March 3, 2021

The employers of El Corte Inglés, Ikea and Leroy Merlin propose to freeze the salary of 230,000 employees




The employers of large companies, Anged, and the unions Fetico, Fasga, CC.OO. and UGT have formed the negotiating table for the department store agreement. In the first meeting, the management of companies such as Leroy Merlin, El Corte Inglés, Ikea, Carrefour and Fnac has proposed freeze wages for 230,000 workers that integrates the sector and increase the number of holidays and Sundays to work. A proposal that has been rejected by the unions.

The Health crisis hits the retail sector hard, which is already celebrating a year of great restrictions. Thus, the minority trade index has fallen by 8.6%, the influx of customers has plummeted by 40% and sales by 17.6% compared to January 2020. Given these data, and the challenges faced by the sector ahead, Anged has proposed to freeze the salary of employees and increase Sundays and holidays to work at max 23 both open and closed door to adapt to online commerce during the next four dates, the time when the agreement would be in force.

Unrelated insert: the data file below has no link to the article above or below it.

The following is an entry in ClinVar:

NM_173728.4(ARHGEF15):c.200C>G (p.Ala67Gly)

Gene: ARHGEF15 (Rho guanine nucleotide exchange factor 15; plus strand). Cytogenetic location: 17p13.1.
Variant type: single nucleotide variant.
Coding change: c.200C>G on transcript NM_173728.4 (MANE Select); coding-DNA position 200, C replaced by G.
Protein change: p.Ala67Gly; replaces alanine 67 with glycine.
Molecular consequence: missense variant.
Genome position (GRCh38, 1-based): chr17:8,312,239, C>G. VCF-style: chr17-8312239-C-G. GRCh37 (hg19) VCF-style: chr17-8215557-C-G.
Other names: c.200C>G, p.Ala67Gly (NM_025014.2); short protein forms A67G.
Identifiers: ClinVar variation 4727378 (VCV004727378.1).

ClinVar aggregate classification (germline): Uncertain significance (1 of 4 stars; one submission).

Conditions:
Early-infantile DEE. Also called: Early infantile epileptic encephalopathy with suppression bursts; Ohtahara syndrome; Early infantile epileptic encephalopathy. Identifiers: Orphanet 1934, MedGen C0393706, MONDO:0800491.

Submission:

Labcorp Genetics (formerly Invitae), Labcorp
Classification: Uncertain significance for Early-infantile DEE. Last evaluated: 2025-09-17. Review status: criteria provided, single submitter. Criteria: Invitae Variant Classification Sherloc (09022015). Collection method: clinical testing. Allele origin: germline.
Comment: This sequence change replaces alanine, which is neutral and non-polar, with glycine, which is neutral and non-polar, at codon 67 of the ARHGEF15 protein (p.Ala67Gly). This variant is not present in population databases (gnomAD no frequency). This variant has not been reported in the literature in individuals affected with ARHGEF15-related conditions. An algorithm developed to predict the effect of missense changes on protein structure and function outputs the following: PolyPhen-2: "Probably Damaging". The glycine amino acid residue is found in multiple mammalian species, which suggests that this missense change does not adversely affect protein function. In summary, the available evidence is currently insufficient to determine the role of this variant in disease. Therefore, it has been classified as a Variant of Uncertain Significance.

The unions have categorically rejected this first proposal. Thus, from Fetico, the general secretary, Antonio Pérez, has explained that “any measure must be temporary and not structural, in addition the wage freeze is inadmissible for this union.”

For its part, from CC.OO. They have stressed that “the bosses will have us in front of them if they intend to use digital transition to worsen workforce conditions increasingly limiting their ability to reconcile their personal and family life with work or freezing their already low salary.

From Fasga they have indicated that “we must all promote a system that allow the survival of companies and, consequently, guarantee employment ”. However, he emphasizes that this should “result in quality employment.” For this reason, it proposes that the agreement last two years, increases the fixed salary in a sustainable way and increases the variable salary based on the productivity of the sector. In addition, they ask that the number of Sundays and holidays not be increased.

Despite this union rejection, Anged sources have stressed to this newspaper that there is still a long way to go in the negotiation and that they hope that over the next few weeks they can continue to advance. Furthermore, they explain that the trade situation means that Anged “cannot raise a increased cost of fixed costs, but it is committed to increasing wages if the results of companies improve.

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